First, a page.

Did You Know?
Action alert! Tell Chicago to make climate action plan stronger on transportation
Chicago is working on a climate action plan featuring ambitious goals to reduce driving and get more people walking, biking, and riding public transit.
But the current draft lacks firm commitments to redesign city streets and invest in the hard infrastructure needed to support this shift to non-car alternatives. Without these commitments, Chicagoans will not be able track progress on the plan and hold city officials accountable.
Now we need your help to improve the plan.
The sections most relevant to walking, biking, and transit fall under Pillar 3: Enable Personal Mobility and Improve Air Quality:
Here is some additional context and background information to inform your comments.
Chicago is joining 96 cities around the world in updating its Climate Action Plan to reflect the bold action needed to protect and strengthen communities.
The updated climate goals are designed to reduce carbon emissions while also increasing household savings, advancing environmental justice, and improving community health. Transportation is the leading contributor to greenhouse gas emissions statewide and nationally.
The good news is Chicago is on the right track by giving priority to multimodal transportation within the context of the plan. Transportation is often overlooked in these plans in favor of energy and development issues. When transportation comes up, it’s often solely focusing on electric vehicles and their charging infrastructure.
Thankfully, Chicago thus far is not making these mistakes. The transportation section includes a focus on electrifying private vehicles and transit fleets, but also strategies for reducing emissions by driving less and supporting cleaner modes.
Here are some goals highlighted in the plan:
- Increase CTA ridership by 20 percent by 2030 to reduce fossil fuel-based traffic
- Invest in infrastructure, policies, and programs that enable Chicagoans to walk, bike, take public transit, or use shared micromobility for 45 percent of all trips by 2040
- Expand high-quality and low-stress on-street bikeways and off-street trails to reduce total annual fossil fuel-based traffic by 50 million vehicle miles per year
- Increase Divvy and shared micromobility trips 30 percent by 2030, reducing fossil-based traffic by 2.2 million miles per year
These are ambitious targets that go beyond previous commitments. They rightfully emphasize the need to reduce driving by transforming the city’s transportation network and development patterns.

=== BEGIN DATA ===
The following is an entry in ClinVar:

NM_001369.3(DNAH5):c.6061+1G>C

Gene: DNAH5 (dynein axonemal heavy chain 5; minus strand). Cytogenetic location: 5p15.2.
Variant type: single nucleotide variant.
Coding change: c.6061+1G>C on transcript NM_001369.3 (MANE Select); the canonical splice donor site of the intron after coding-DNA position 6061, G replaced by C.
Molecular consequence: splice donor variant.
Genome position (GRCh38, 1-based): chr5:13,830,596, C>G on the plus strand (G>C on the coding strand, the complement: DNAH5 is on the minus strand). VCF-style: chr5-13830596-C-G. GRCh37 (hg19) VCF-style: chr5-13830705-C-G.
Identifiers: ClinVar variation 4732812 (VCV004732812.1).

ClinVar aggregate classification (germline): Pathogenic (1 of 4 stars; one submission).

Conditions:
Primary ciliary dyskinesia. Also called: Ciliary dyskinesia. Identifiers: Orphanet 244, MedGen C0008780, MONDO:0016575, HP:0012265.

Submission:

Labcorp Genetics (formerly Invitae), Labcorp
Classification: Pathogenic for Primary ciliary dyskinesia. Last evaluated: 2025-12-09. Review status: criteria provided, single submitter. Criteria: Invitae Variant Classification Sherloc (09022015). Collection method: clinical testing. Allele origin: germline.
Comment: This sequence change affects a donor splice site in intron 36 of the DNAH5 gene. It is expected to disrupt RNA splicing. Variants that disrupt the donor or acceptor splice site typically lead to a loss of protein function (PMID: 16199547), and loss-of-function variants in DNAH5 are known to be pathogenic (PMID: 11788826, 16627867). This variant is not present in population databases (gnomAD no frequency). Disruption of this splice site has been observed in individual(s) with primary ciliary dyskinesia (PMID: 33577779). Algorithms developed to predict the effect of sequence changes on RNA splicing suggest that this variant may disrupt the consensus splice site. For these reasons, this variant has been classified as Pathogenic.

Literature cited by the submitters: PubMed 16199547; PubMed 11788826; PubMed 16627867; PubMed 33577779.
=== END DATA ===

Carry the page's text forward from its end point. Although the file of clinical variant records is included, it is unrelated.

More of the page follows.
Unfortunately, the draft plan does not go far enough in explaining how the city will meet these targets. Critical infrastructure like bus lanes and bike lanes are mentioned but there are no commitments to build out connected networks.
Here are more details on what’s missing in two key areas.
Bike lanes: The plan mentions the value of physically separating people biking from car and truck traffic. Study after study shows that people will bike for transportation more regularly if we make our infrastructure safer and more seamlessly connected.
Miles of protected bike lanes is listed as a performance metric in the plan. But how many miles of PBLs should be the goal? Over what period? What about upgrading existing low-quality bike lanes?
All we get is a soft commitment to 50 miles of “bike lane network expansion” and an unclear timeline.
Currently, Chicago has no bike plan and the transportation department has said there is “no need for a citywide plan at this time.” Chicago’s Streets for Cycling 2020 plan was developed in 2012 and is no longer guiding network planning.
Recommended changes in the plan: The plan should include an ambitious mileage goal for concrete protected bike lanes by 2030. This should come with a commitment to develop a citywide bike plan so the goal can be considered in the context of a connected network.
Bus Lanes: Unfortunately, the plan mentions transit lanes only once alongside a “suite of policies that will be explored to improve transit comfort and convenience.”
Bus lanes are not something that needs to be piloted or explored. When deployed efficiently, they have proven to boost bus speed and reliability, increase ridership, and make streets safer for everyone. More reliable and efficient buses are shown to increase ridership and will get more people out of cars.
Recommended changes in the plan: The plan should include a mileage goal for bus lanes by 2030. This should come with a commitment to develop a citywide bus network plan so the goal can be considered in the context of a connected network.
If you live in Chicago, you can submit comments on the draft plan by Monday, April 4.
Key sections for walking, biking, and transit fall under Pillar 3: Enable Personal Mobility and Improve Air Quality, specifically strategy 1 to grow CTA ridership and strategy 4 to invest in multimodal infrastructure.
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